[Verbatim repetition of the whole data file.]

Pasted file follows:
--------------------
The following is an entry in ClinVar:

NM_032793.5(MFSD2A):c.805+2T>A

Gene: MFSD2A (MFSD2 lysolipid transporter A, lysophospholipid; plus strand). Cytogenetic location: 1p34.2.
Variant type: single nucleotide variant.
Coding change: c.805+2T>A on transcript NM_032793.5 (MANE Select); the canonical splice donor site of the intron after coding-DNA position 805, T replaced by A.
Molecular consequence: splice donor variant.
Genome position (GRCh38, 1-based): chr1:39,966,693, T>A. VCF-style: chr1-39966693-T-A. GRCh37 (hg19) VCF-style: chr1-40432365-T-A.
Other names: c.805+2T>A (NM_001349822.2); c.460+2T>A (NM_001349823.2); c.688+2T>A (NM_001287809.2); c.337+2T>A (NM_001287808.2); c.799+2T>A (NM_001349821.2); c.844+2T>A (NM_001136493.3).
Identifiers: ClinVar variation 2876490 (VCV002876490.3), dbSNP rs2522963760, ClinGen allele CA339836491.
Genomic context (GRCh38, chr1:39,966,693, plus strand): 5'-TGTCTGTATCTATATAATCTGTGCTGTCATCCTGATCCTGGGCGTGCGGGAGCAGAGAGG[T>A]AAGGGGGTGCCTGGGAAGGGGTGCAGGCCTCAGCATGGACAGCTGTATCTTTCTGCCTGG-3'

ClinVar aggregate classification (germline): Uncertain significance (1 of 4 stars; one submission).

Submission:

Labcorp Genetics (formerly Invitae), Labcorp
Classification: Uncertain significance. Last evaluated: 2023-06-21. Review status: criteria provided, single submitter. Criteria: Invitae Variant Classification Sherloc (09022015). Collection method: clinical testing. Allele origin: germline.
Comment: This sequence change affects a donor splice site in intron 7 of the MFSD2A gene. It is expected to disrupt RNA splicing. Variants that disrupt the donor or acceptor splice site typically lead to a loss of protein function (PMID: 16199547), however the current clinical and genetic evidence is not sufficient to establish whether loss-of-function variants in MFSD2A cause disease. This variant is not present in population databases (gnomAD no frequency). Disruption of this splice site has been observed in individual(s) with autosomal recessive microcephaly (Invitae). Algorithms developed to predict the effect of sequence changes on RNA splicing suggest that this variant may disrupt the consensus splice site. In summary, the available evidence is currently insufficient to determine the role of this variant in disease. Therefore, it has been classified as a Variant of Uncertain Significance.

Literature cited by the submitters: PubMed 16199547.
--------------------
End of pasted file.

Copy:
The following is an entry in ClinVar:

NM_032793.5(MFSD2A):c.805+2T>A

Gene: MFSD2A (MFSD2 lysolipid transporter A, lysophospholipid; plus strand). Cytogenetic location: 1p34.2.
Variant type: single nucleotide variant.
Coding change: c.805+2T>A on transcript NM_032793.5 (MANE Select); the canonical splice donor site of the intron after coding-DNA position 805, T replaced by A.
Molecular consequence: splice donor variant.
Genome position (GRCh38, 1-based): chr1:39,966,693, T>A. VCF-style: chr1-39966693-T-A. GRCh37 (hg19) VCF-style: chr1-40432365-T-A.
Other names: c.805+2T>A (NM_001349822.2); c.460+2T>A (NM_001349823.2); c.688+2T>A (NM_001287809.2); c.337+2T>A (NM_001287808.2); c.799+2T>A (NM_001349821.2); c.844+2T>A (NM_001136493.3).
Identifiers: ClinVar variation 2876490 (VCV002876490.3), dbSNP rs2522963760, ClinGen allele CA339836491.
Genomic context (GRCh38, chr1:39,966,693, plus strand): 5'-TGTCTGTATCTATATAATCTGTGCTGTCATCCTGATCCTGGGCGTGCGGGAGCAGAGAGG[T>A]AAGGGGGTGCCTGGGAAGGGGTGCAGGCCTCAGCATGGACAGCTGTATCTTTCTGCCTGG-3'

ClinVar aggregate classification (germline): Uncertain significance (1 of 4 stars; one submission).

Submission:

Labcorp Genetics (formerly Invitae), Labcorp
Classification: Uncertain significance. Last evaluated: 2023-06-21. Review status: criteria provided, single submitter. Criteria: Invitae Variant Classification Sherloc (09022015). Collection method: clinical testing. Allele origin: germline.
Comment: This sequence change affects a donor splice site in intron 7 of the MFSD2A gene. It is expected to disrupt RNA splicing. Variants that disrupt the donor or acceptor splice site typically lead to a loss of protein function (PMID: 16199547), however the current clinical and genetic evidence is not sufficient to establish whether loss-of-function variants in MFSD2A cause disease. This variant is not present in population databases (gnomAD no frequency). Disruption of this splice site has been observed in individual(s) with autosomal recessive microcephaly (Invitae). Algorithms developed to predict the effect of sequence changes on RNA splicing suggest that this variant may disrupt the consensus splice site. In summary, the available evidence is currently insufficient to determine the role of this variant in disease. Therefore, it has been classified as a Variant of Uncertain Significance.

Literature cited by the submitters: PubMed 16199547.